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General Accuses WH of War Crimes

Phil Carter analyzes the new evidence on

Adam Zagorin writes for Time: "Despite years of investigation into alleged abuse and death of prisoners in U.S. custody since 9/11, the only Americans held accountable have been the low-ranking 'bad apples' convicted for the worst atrocities at Iraq's Abu Ghraib prison. No official blame has been assigned to higher-ups for abuses at Guantanamo or in Afghanistan, much less for crimes allegedly committed by U.S. personnel in various secret CIA prisons around the world."

Tim Rutten writes in his Los Angeles Times opinion column: "Apart from understanding how and why the Bush/Cheney administration tricked the American people into going to war in Iraq, no question is more urgent than how the White House forced the adoption of torture as state policy of the United States."

Rutten writes that, along with earlier revelations, "the current Senate investigation has established definitively that the drive to make torture an instrument of U.S. policy originated at the highest levels of the Bush administration -- mainly in the circle that included Cheney, Rumsfeld and Addington. This group had come to Washington determined to implement its theory of 'the unitary executive,' which holds that presidential powers of all sorts have been dangerously diminished since the Vietnam War. The fact that these guys seem to have defined executive branch power as the ability to hold people in secret and torture them pushes the creepy quotient into areas that probably require psychoanalytic credentials."

Rutten, however, has nothing but scorn for the "handful of European rights activists and people on the lacy left fringe of American politics" who are calling for criminal indictments or war-crime trials.

The White House Line

White House spokesman Tony Fratto repeated the official administration position yesterday: "I'm telling you that abuse of detainees has never been, is not, and will never be the policy of this government. The policy of this government has been to take these detainees and to interrogate them and get the information that we can get to help protect this country, which we have been very successful at doing, and we've been very successful at getting the information that has saved lives and prevented attacks on this country and on our allies. . . .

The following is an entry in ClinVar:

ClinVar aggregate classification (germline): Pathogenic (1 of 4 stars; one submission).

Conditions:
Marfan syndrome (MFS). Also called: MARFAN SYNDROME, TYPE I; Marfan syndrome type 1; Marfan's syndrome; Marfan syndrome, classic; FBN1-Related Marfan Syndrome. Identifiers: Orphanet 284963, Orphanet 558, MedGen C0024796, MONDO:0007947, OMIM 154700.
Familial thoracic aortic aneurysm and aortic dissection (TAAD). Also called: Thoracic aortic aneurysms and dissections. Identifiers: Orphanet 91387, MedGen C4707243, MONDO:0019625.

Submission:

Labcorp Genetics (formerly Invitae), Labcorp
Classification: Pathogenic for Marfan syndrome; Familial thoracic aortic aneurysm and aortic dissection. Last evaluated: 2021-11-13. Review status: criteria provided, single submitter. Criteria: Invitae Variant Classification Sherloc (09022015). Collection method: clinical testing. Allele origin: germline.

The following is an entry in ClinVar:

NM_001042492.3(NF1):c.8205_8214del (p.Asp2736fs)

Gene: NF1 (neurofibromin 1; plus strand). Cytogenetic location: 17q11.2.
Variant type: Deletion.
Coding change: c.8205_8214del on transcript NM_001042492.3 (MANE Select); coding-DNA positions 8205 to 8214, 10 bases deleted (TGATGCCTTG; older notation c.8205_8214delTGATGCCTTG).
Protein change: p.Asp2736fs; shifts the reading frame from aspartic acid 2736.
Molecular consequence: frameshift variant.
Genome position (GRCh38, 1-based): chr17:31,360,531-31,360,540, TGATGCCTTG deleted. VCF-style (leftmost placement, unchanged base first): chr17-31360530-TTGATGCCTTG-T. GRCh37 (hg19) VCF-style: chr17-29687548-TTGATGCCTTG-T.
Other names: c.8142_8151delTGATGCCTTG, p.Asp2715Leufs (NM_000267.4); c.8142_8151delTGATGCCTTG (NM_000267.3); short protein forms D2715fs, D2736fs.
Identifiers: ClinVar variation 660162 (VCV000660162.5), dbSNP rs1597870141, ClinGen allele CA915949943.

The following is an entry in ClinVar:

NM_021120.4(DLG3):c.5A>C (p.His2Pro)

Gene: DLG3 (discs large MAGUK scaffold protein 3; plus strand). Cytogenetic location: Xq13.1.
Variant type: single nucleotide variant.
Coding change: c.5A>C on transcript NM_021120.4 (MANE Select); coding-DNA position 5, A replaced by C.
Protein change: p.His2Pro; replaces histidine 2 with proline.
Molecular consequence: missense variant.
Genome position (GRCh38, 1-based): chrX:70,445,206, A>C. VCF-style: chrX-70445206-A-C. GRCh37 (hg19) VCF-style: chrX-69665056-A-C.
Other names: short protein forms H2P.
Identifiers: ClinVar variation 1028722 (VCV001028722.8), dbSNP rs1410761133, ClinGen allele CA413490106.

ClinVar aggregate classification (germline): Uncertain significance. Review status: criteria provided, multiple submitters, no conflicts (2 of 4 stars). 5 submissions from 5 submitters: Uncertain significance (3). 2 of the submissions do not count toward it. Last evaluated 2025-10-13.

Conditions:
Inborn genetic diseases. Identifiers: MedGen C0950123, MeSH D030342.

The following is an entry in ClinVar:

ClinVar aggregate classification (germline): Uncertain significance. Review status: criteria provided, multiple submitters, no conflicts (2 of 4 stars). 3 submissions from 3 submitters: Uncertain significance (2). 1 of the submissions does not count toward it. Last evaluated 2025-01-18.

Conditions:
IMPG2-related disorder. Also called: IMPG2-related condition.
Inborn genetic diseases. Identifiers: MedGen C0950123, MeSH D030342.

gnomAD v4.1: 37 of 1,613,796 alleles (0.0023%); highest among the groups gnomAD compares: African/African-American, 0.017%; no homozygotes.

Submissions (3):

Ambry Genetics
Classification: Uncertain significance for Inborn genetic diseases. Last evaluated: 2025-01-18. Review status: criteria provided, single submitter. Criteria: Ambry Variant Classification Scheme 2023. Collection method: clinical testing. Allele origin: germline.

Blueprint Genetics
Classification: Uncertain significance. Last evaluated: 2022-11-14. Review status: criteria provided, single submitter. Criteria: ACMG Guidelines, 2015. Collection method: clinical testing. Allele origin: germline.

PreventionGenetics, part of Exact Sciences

"[W]e do not abuse and we treat detainees humanely and comporting with the law."

Iraq Watch

Karen DeYoung writes in The Washington Post: "U.S. and Iraqi officials negotiating long-term security agreements have reworded a proposed White House commitment to defend Iraq against foreign aggression in an effort to avoid submitting the deal for congressional approval, Iraq's foreign minister said yesterday.

"The alternative under discussion will pledge U.S. forces to 'help Iraqi security forces to defend themselves,' rather than a U.S. promise to defend Iraq, Foreign Minister Hoshyar Zebari said. Although 'it's the other way around,' he said, 'the meaning is the same, almost.'

"Rep. Bill Delahunt (D-Mass.), one of the most outspoken critics of the proposed agreement, called the change 'a distinction without a difference.' Senior Democratic and Republican lawmakers have questioned whether the accord will constitute a defense treaty requiring congressional ratification and have accused the Bush administration of withholding information on the talks. . . .

"In a document he signed last fall with Iraqi Prime Minister Nouri al-Maliki, President Bush pledged 'security assurances and commitments . . . to deter foreign aggression against Iraq that violates its sovereignty and integrity of its territories, waters, or airspace.'

"Under sharp questioning from U.S. lawmakers, the administration has insisted that the agreement will be 'nonbinding' and can be legally signed by Bush without congressional approval."

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